I agree with you that we have a lot of resources in Kansas that ought to be developed and our failure to do so has consequences to our military stance and foreign affairs. I am a supporter of expanding our domestic production of energy.
[Questioner left shortly afterward.]
Q. We’ve had a bill in committee for 11 years about Lyme disease in the Senate. Our representatives sign their names but do not put pressure on the committee chair to get it out of committee. What might you do for that?
A. Moran suggested they meet afterward for him to obtain additional information from her.
There is a role for the Federal Government in health research.
Q. My understanding is that you are a cosponsor of HR 25 in the House — the Fair Tax bill. I’d like to thank you for that [applause]. What is the likelihood of that getting out of committee?
A. I have been a cosponsor of the Fair Tax bill for 3 or 4 years. I was the first Kansans to support it … but I was a bit slow in getting there.
“Most Americans ought to be able to file a tax return without seeking professional help.”
“Nobody ever believes their taxes were cut. … Politicians keep talking about cutting taxes and it doesn’t connect with average folks.” We need a simpler and easier approach.
Change will happen incrementally.
Q. Why does it cost $700 to get my taxes prepared?
A. Point made.
Q. You talked earlier about our importing 60% of our oil from the Middle East. … If oil is produced from non-conventional sources, carbon emitted must be less than conventional sources. Wouldn’t it make more sense to import oil from politically stable countries like Canada instead of the Middle East?
A. Moran pointed out that EPA made a regulation about the emissions, not Congress directly.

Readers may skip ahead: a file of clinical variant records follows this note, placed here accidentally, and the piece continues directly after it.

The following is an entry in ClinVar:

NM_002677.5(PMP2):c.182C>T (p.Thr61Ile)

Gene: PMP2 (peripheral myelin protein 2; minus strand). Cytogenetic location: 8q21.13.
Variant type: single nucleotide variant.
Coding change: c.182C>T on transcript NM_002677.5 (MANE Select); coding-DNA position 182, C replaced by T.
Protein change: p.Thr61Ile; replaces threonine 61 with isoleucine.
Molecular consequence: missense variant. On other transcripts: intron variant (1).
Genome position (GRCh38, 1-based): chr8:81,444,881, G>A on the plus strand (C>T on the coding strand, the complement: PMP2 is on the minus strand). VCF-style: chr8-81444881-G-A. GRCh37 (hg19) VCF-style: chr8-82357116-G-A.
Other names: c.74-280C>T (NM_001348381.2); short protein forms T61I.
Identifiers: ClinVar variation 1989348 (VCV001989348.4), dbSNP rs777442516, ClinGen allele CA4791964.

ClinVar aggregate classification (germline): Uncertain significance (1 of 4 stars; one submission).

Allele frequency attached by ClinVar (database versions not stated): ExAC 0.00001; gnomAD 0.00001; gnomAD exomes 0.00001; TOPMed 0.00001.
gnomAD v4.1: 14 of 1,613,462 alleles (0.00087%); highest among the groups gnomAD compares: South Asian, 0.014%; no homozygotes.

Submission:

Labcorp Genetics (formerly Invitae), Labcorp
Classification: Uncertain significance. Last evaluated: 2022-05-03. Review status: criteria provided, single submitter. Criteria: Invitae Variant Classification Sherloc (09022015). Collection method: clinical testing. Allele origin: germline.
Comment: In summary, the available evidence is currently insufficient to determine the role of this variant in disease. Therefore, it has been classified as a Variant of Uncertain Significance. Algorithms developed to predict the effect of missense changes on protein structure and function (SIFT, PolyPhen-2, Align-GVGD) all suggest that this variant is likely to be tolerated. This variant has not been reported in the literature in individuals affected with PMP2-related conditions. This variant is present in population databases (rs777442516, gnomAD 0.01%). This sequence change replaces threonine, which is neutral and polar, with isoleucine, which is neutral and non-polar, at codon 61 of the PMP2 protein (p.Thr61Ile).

EPA requires a calculation on how something in the U.S. might affected the rain forests in Brazil.
Moran explained how difficult getting rid of such regulations would be. He also pointed out the need to get unneeded old laws off the books.
Q. I’m a scientist. I’ve reviewed all four ICCC reports. They’ve back off a lot of the fear mongering. When you study this, I think you come to the conclusion there’s no such thing as global warming. [applause]. The politics is likely being driven by monetary interests.
A. Who do you believe? There are so many sources of information. Who is representing which political agenda? What scientist is telling the truth?
When it comes to environmental regulations, we want sound science and common sense.
There is a big problem if the U.S. agrees to climate change and global warming policies and other countries don’t. We don’t change the climate … , and we’ve just set the stage for our economy to be unable to complete. [applause]
The success will likely come in the Senate instead of the House … because it takes 60 votes if any Senator opposes because of Senate rules.
Q. Why do you want to become our Senator?
A. Moran explained his background and the opportunities that led him to run for Congress. Things that go on in DC still matter, and good people still need to be willing to serve. 1 of 100 is a better setting than 1 of 435.
Q. Could you comment on the Fairness Doctrine?
A. The last thing we need is for some government agency prescribe rules to radio stations about who can be on the air. We have plenty of options now. The consequence would be not more information, but less freedom.
Q. The Constitution allows the President to make treaties with approval of the Senate. What if the President made a treaty with the United Nations that put our Constitution at risk and us subject to the UN Charter? What could you do as Senator to make sure our Constitution and rights are not circumvented in any way by the United Nations?
A. Protecting sovereignty of our country is a primary role of government. The last thing we want to do is to turn over decisions about Americans to the U.N.
I have voted to have the U.S. withdraw from the U.N. [applause by many]. The U.N. has lost its mission. We should be insistent with the U.N. about the way they spend our money.
Q. How many independent thinkers do we have in Congress today percentage-wise? I’ve never been politically active. Look how people are voting. Many young people are voting and can’t say why they vote the way they do.
What are we doing for small businesses?
A. Republicans have a real problem. The demographics of elections related to women, related to Hispanics, related to young people … we have real challenge in figuring out how we appeal to a broad enough sector of America. Part of it is standing for something. We’ve got to figure out how to connect with everyday people.